Behind the smile…

“Some things in life cannot be fixed. They can only be carried.”

I read this recently, and it dredged up many mixed feelings for me. I hate when people say “it happened for a reason.” No, a lot of crappy thing happen for no reason other than that’s the way life works. Deaths, accidents, and disease are all built into our lives. There is no avoiding one of these instances, and live long enough, all three will visit you. Inevitably. 

When these grim reminders of life visit you, it is necessary to grieve. You will find those around you – close or acquaintances – will struggle with how to reach you. Many will stress that just saying “sorry” is hollow and insufficient. But that’s just not true. The best thing is to reach out to someone who is suffering through a death, accident, or disease.

  

I heard a story, which I will attempt to re-tell here. There was a little girl whose friend in her class died. She was distraught, and wanted to visit her friend’s parents. Her mother wasn’t keen to intrude on the family’s grief, and wasn’t sure that her 7-year-old would help. But she gave her daughter permission to visit. The daughter walked to her friend’s house with her mother, and they were invited in and offered a drink. The mothers sat together and drank coffee, saying little. The daughter found her friend’s father sitting in the living room, doing nothing. She climbed into his lap and said nothing. She just cried. She just sat in his lap and cried with him. It was all she could think to do. It was all she could do. 

I know when my father died, had someone come over to cry with me, it would have be amazing, uncomfortable, touching, odd, and perfect. Others can’t take your pain, can’t say something to ease the grief, can’t do anything to make you feel better. You have to figure out for yourself how to carry on your life, taking this burden with you. But having someone sit with you does help. Just knowing someone is there is all. Your life will never be as it was, but you will find away to fit the shattered pieces back together again – just not in the same way, and now with a lot of cracks that may give way again and more easily in future, if stressed.

  

 

The pain cannot be fixed. But your smile may someday light up your face again, and your life will continue, but look a whole lot different than you ever imagined. I just hope you will have someone who cares enough to come and cry with you.

 

No Fear

En route to the Eurostar on Sunday, catching it in St Pancras to come home, and we stopped in King’s Cross for the obligatory Platform 9 ¾ photos, then for lunch. While ordering our meal, we were ordered quite calmly to evacuate. Got me a little nervous thinking I may have brought my kids into harm’s way… And then, standing at the exit waiting to get out, thinking it was the perfect location to set off one’s suicide vest.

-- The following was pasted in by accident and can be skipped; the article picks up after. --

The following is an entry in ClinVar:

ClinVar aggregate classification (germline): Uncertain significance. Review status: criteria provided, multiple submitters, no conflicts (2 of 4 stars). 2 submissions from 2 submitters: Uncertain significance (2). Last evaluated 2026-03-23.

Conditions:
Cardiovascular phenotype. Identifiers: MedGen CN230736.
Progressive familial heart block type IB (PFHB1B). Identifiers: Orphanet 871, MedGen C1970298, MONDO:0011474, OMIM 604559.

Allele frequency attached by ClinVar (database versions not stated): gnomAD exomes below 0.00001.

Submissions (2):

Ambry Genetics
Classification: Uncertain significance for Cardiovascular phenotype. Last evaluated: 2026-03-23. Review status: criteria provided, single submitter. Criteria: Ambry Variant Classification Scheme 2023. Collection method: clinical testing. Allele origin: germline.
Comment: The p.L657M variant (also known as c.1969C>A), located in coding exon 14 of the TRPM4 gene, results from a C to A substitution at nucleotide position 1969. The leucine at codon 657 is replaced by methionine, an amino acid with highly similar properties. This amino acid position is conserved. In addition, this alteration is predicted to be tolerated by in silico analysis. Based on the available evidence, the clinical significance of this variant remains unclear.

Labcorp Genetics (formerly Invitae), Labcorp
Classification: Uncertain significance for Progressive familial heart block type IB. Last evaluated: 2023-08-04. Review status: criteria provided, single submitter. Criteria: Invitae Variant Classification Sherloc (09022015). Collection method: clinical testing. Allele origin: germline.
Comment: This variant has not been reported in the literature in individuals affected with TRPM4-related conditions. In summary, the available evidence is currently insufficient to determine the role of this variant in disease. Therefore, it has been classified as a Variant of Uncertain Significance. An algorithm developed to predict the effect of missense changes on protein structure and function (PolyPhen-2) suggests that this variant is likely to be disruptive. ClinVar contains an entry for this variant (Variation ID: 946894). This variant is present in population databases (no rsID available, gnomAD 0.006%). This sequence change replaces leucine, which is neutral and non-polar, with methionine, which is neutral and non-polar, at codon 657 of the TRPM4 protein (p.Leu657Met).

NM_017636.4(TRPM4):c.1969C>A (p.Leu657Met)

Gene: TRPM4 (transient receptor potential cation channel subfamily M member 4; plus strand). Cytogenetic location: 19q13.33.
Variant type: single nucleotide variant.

Naturally, forgot my purse in the restaurant, so found a bench a long way from any blast zone, and made the kids wait for me there with Granny as I ran back into the building. As I ran, all I could think was all our documents were in there, and was I running into danger. Would it have been worth it? I also ran through some scenarios in my head – worst case, we miss our train and have to figure out how to get our identity papers back. But actually, worst case is I could have left my kids motherless, yet I never had that thought go through my head.

Got to the station entry. It was like nothing ever happened. People milling around inside again. People sitting down to their meals. Shop-front barricades back up, coffee shop still steaming milk. Did it really happen? Was I imagining it? Rumour has it, someone with a backpack on went running into the station faster than was ‘normal’ and the cameras picked it up, triggering the alert. 
Found my purse. Ran back to hug the kids. 

Float like a butterfly!

Come on, we’re boarding!

The kids were a little nervous, quite confused, but took it all in their stride. They even puzzled over the fact that the person making the announcement was so calm, and thought that strange. In the meantime, no way I wanted to re-enter King’s Cross. Nevertheless, funny how one settles back down into the status quo.